You’ll love these ideas for a hands-on Oregon Trail unit study for your kids. Homeschool history is much more enjoyable with books, art, maps, and more!

A Hands-On Oregon Trail Unit Study For Your Homeschool: You'll love these ideas for a hands-on Oregon Trail unit study for your kids. Homeschool history is much more enjoyable with books, art, maps, and more! #OregonTrail #OregonTrailunitstudy #OregonTraillessons #hands-onOregonTrail #homeschoolhistory #homeschool #chalkpastels #YouAREAnArtist

Oregon Trail Lessons For Your Homeschool

I remember reading about the Oregon Trail’s Great Migration of 1843 in elementary school. The thought of having all of my family’s possessions in a covered wagon for months while we traveled a dangerous path was astounding to me. Imagining myself as a little pioneer girl with none of our modern luxuries was hard to fathom.

Later on, the computer game Oregon Trail came out at school. I can’t even count the times I died of dysentery and cholera, let alone starved to death! It was simply fascinating to me that people intentionally put themselves into these predicaments. Why?

A mighty tempting offer was three hundred sixty acres per family and 160 acres for unmarried settlers in Oregon. The idea and promise of something better drove most people across the western part of the United States. Yet, there is so much more to the Oregon Trail than the pioneers. There are the effects this migration had on the Native Americans, religion, government, and more! 

That’s why it’s an essential part of our nation’s history in westward expansion.

You'll love these ideas for a hands-on Oregon Trail unit study for your kids. Homeschool history is much more enjoyable with books, art, maps, and more!

Apples To Oregon: An Oregon Trail Read Aloud

Our favorite way to learn history is through hands-on activities and rich literature in the forms of picture books, read alouds, and chapter books. To start our study on the Oregon Trail, we chose Apples to Oregon Being The (SLIGHTLY) True Narrative of How a Brave Pioneer Father Brought Apples, Peaches, Pears, Plums, Grapes, and Cherries (AND CHILDREN) Across the Plains!

A Hands-On Oregon Trail Unit Study For Your Homeschool

This was a lovely and silly book that both my children enjoyed.

Yes, even my 14-year-old.

*Don’t be afraid to incorporate read alouds and picture books into your older kids’ studies.*

A Hands-On Oregon Trail Unit Study For Your Homeschool

It helped capture the essence of how a daring little girl named Delicious managed to overcome obstacles that placed her father’s plants in danger during their trip to Oregon.

One such obstacle is the crossing of the Platte River, just as real families did when trekking the Oregon Trail in their covered wagons.

You'll love these ideas for a hands-on Oregon Trail unit study for your kids. Homeschool history is much more enjoyable with books, art, maps, and more!


Hands-On Oregon Trail Art and Geography

We followed Delicious and her family as they traversed the Oregon Trail past Chimney Rock, Courthouse Rock, climbed the Rocky Mountains, and traversed many rivers. Nana’s chalk Pastel Oregon Trail Map helped us to see just how far the family traveled. Plus, chalk pastel maps are so much fun!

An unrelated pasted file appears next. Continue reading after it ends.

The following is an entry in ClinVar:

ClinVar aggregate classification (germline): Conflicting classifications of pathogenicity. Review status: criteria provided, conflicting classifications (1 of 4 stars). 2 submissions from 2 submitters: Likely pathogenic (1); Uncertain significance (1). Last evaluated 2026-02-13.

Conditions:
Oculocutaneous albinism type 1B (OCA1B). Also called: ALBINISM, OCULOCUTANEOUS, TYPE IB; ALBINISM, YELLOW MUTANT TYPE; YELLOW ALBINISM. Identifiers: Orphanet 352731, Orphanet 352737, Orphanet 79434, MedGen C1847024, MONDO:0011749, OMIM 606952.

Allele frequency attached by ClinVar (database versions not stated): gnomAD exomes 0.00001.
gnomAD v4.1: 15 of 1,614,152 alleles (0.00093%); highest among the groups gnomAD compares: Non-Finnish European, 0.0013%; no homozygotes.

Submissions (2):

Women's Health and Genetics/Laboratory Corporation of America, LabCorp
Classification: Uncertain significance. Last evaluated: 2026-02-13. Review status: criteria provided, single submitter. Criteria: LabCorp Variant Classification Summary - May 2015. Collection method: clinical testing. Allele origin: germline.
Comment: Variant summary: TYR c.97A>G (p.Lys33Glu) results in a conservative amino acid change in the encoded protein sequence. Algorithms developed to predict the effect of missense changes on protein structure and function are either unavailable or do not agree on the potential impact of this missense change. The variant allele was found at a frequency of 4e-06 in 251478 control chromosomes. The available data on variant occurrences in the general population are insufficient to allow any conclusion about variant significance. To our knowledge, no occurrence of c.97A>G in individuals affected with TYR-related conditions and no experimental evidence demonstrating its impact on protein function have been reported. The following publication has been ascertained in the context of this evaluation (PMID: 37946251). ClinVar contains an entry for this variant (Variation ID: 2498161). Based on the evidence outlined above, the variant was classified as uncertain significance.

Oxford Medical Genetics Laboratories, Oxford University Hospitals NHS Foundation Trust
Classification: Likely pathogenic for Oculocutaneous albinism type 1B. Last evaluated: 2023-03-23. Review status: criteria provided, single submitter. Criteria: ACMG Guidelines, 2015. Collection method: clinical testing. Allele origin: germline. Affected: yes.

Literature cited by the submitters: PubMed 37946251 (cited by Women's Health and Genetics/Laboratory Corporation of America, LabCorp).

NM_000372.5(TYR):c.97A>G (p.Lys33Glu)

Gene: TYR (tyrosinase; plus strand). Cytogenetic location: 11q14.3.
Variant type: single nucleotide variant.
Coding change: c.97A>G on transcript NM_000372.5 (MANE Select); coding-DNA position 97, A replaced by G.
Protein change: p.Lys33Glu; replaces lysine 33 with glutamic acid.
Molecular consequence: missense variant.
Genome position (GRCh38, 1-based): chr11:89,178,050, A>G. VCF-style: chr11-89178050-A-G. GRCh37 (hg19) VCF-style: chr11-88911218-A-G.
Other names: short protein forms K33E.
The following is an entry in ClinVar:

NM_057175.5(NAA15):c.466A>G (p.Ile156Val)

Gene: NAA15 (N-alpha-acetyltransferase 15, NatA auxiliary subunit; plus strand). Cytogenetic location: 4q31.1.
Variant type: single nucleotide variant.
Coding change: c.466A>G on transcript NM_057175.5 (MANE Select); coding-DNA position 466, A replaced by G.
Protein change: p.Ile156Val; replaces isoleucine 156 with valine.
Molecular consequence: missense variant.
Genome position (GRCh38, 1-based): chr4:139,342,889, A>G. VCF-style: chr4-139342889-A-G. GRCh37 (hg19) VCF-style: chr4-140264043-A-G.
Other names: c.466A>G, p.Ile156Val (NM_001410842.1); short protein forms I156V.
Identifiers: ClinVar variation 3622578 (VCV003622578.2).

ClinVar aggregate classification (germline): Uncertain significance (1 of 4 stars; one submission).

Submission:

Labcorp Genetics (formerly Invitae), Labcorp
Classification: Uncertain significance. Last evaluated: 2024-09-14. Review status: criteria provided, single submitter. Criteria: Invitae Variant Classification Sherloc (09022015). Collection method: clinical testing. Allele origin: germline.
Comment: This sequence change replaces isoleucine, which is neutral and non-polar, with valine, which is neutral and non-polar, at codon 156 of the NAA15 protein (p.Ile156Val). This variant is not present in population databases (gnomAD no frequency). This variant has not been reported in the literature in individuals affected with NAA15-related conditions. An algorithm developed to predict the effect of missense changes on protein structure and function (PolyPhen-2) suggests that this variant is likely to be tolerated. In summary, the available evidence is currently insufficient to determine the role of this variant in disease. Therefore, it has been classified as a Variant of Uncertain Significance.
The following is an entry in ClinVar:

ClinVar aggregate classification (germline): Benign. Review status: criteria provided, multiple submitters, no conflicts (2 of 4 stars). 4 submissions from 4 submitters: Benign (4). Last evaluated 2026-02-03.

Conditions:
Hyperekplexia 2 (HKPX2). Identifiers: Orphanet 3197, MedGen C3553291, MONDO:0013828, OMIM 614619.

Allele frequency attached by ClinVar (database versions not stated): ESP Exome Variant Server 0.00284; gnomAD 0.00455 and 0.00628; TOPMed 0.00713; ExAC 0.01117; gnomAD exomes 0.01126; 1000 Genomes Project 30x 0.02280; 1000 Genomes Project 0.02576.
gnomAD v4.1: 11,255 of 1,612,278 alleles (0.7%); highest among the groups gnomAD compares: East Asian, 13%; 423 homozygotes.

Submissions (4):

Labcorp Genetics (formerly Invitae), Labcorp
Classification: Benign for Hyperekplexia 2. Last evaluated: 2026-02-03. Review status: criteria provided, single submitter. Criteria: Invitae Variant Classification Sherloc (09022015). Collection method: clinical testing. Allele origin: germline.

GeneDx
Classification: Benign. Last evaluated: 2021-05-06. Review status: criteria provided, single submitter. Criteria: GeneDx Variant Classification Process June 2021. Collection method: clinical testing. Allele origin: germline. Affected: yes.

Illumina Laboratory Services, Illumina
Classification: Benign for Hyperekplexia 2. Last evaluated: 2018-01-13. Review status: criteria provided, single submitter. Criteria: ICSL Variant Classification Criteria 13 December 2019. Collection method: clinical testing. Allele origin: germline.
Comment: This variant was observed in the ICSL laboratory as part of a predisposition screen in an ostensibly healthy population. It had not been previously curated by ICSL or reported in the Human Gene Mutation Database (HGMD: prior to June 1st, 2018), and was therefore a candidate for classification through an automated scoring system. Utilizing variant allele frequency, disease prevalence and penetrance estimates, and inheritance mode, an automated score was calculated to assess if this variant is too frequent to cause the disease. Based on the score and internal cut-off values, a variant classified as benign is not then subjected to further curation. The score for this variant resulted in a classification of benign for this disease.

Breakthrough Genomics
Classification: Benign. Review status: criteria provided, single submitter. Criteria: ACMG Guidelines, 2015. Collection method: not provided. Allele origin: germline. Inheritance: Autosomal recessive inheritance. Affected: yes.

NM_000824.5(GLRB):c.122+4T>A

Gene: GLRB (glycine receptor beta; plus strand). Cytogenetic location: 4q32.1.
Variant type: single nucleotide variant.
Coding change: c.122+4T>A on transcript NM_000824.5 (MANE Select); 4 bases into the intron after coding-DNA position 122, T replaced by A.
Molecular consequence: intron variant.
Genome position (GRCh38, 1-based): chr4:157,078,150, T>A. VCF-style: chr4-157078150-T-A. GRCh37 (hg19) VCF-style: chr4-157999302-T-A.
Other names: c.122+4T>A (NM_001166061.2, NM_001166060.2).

My son is a huge fan of Nana’s maps!

Nana provides art and geography lessons with the You ARE An Artist Clubhouse Membership. All you need is a simple set of chalk pastels, a pack of construction paper, and Nana’s video art lessons, and you are well on your way to making your homeschool history fun and hands-on!

A Hands-On Oregon Trail Unit Study For Your Homeschool

The You ARE An Artist Chalk Pastel Clubhouse is a favorite in our homeschool because we get access to 700+ video art lessons!

A Hands-On Oregon Trail Unit Study For Your Homeschool

While studying the Oregon Trail, we not only explored Nana’s Oregon Trail Map, but also her Covered Wagon lesson, and the American landmark Multnomah Falls (in Oregon). 

A Hands-On Oregon Trail Unit Study For Your Homeschool


Additional Homeschool History Resources


There are loads of additional homeschool history resources you can add to your Oregon Trail lessons. We included my son’s The Oregon Trail handheld video game! It’s almost exactly like the one I played as a little girl and such fun!

Other books we’ve included in our study are: 

  • If You Were a Kid on the Oregon Trail 
  • Wagons Ho! 
  • You Wouldn’t Want to be an American Pioneer!
  • Choose Your Own Adventure The Oregon Trail
  • plus a couple of our history encyclopedias to start
A Hands-On Oregon Trail Unit Study For Your Homeschool

Here are a few other history art lessons we’ve enjoyed with Nana:

There are so many excellent chalk pastel lessons, no matter what part of history you are studying. Nana’s got you covered.

Dive as deeply as you like and follow as many rabbit trails of learning as your kids want by combing great books and chalk pastels art with your next history lesson!

A Hands-On Oregon Trail Unit Study For Your Homeschool

Erin is a writer, blogger, and homeschooler to two intense kids. Her blog is filled with information to help you explore a child led education while making meaningful connections with your children. Discover favorite read alouds, seasonal books, games, art projects, hands-on activities, and learn to just breathe through the ups and downs of life. She loves nature, farm life, good books, knitting, new pens, and hot coffee. Erin is a contributing writer for Weird Unsocialized Homeschoolers. Her work has also been featured on Simple Homeschool and Book Shark.